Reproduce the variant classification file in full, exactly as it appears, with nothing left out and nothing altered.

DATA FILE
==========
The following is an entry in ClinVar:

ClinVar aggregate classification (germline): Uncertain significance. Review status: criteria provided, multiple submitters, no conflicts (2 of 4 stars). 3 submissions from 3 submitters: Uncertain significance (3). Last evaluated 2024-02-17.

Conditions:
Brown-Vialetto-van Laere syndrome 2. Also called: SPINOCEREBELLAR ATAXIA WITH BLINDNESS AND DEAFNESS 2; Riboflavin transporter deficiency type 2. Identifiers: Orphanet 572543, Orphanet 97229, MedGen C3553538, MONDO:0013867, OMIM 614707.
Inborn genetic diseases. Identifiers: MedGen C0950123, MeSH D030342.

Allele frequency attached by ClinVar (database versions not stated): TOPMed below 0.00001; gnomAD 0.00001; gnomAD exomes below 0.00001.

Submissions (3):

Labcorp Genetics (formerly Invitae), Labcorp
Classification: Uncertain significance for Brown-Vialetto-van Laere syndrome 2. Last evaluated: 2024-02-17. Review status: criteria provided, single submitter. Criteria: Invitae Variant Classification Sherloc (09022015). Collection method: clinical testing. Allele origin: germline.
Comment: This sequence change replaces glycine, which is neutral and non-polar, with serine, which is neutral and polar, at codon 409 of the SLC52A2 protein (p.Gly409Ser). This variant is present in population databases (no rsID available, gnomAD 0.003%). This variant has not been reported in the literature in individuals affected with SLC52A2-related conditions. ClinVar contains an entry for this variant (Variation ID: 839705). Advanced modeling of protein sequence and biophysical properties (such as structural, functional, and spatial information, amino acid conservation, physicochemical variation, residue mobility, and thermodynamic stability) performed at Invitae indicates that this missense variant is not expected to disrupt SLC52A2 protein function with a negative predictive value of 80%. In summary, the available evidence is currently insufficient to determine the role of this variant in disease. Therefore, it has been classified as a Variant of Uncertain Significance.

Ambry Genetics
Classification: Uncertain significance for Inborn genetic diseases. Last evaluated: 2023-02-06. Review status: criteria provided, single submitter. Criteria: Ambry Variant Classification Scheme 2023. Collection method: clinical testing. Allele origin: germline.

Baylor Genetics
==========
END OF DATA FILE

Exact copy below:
The following is an entry in ClinVar:

ClinVar aggregate classification (germline): Uncertain significance. Review status: criteria provided, multiple submitters, no conflicts (2 of 4 stars). 3 submissions from 3 submitters: Uncertain significance (3). Last evaluated 2024-02-17.

Conditions:
Brown-Vialetto-van Laere syndrome 2. Also called: SPINOCEREBELLAR ATAXIA WITH BLINDNESS AND DEAFNESS 2; Riboflavin transporter deficiency type 2. Identifiers: Orphanet 572543, Orphanet 97229, MedGen C3553538, MONDO:0013867, OMIM 614707.
Inborn genetic diseases. Identifiers: MedGen C0950123, MeSH D030342.

Allele frequency attached by ClinVar (database versions not stated): TOPMed below 0.00001; gnomAD 0.00001; gnomAD exomes below 0.00001.

Submissions (3):

Labcorp Genetics (formerly Invitae), Labcorp
Classification: Uncertain significance for Brown-Vialetto-van Laere syndrome 2. Last evaluated: 2024-02-17. Review status: criteria provided, single submitter. Criteria: Invitae Variant Classification Sherloc (09022015). Collection method: clinical testing. Allele origin: germline.
Comment: This sequence change replaces glycine, which is neutral and non-polar, with serine, which is neutral and polar, at codon 409 of the SLC52A2 protein (p.Gly409Ser). This variant is present in population databases (no rsID available, gnomAD 0.003%). This variant has not been reported in the literature in individuals affected with SLC52A2-related conditions. ClinVar contains an entry for this variant (Variation ID: 839705). Advanced modeling of protein sequence and biophysical properties (such as structural, functional, and spatial information, amino acid conservation, physicochemical variation, residue mobility, and thermodynamic stability) performed at Invitae indicates that this missense variant is not expected to disrupt SLC52A2 protein function with a negative predictive value of 80%. In summary, the available evidence is currently insufficient to determine the role of this variant in disease. Therefore, it has been classified as a Variant of Uncertain Significance.

Ambry Genetics
Classification: Uncertain significance for Inborn genetic diseases. Last evaluated: 2023-02-06. Review status: criteria provided, single submitter. Criteria: Ambry Variant Classification Scheme 2023. Collection method: clinical testing. Allele origin: germline.

Baylor Genetics